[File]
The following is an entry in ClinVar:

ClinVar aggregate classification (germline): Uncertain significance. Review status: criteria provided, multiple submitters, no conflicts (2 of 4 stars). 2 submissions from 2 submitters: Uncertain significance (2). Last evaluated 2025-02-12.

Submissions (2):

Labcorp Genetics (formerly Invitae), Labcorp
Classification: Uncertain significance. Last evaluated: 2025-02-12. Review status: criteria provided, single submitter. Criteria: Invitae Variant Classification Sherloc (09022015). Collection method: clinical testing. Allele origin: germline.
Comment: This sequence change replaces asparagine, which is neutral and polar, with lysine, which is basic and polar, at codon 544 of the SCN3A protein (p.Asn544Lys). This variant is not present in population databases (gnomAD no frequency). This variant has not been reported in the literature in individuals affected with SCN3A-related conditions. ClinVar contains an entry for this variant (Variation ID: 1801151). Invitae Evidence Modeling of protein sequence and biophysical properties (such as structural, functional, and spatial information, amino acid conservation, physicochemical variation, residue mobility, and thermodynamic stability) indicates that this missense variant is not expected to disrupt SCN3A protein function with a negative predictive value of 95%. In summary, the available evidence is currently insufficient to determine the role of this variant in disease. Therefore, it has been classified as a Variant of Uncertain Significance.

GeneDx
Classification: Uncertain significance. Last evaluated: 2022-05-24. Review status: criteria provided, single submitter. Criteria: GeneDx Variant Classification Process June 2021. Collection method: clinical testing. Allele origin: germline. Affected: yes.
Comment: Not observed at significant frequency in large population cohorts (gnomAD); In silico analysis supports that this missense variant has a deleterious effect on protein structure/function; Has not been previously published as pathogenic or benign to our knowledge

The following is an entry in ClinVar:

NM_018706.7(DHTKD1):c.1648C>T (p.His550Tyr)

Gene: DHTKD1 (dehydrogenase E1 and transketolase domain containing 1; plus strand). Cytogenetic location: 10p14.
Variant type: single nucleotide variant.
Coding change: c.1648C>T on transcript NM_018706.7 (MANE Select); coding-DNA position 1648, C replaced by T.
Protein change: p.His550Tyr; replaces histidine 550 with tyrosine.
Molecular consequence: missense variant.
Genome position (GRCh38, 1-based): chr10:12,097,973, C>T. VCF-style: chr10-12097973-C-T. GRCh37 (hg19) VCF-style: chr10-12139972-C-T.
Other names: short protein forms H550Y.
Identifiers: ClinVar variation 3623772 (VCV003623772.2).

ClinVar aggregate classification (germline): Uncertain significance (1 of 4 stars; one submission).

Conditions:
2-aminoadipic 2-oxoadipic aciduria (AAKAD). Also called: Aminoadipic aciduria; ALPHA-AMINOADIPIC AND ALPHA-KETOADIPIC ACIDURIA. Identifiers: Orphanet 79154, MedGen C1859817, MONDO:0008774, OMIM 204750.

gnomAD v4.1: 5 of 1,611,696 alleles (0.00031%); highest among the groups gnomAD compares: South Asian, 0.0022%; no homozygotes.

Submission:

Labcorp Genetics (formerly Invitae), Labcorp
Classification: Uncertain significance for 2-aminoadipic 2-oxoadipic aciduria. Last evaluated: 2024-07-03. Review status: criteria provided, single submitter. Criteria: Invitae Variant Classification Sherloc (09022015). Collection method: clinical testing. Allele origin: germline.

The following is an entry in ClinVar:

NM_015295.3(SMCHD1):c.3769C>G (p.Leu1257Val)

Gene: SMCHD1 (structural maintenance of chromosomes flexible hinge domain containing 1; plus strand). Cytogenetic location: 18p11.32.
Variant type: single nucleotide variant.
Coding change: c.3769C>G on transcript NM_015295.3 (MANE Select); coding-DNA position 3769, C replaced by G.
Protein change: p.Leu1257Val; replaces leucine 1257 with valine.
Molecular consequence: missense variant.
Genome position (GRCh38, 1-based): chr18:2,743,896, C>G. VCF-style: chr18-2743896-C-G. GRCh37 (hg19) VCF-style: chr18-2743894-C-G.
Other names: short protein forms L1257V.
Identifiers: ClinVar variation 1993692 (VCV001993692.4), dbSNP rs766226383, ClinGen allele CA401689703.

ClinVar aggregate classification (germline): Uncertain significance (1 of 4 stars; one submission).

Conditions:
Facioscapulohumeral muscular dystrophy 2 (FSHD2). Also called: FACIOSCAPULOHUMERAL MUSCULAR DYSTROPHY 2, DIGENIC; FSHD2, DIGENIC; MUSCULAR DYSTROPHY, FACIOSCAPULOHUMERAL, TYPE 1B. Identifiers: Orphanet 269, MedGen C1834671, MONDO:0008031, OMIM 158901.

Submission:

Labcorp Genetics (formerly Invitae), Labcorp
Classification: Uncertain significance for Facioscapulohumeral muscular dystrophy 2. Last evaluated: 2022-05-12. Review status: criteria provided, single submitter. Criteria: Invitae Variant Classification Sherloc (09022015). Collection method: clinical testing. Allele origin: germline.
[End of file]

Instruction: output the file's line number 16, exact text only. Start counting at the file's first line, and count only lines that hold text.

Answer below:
Molecular consequence: missense variant.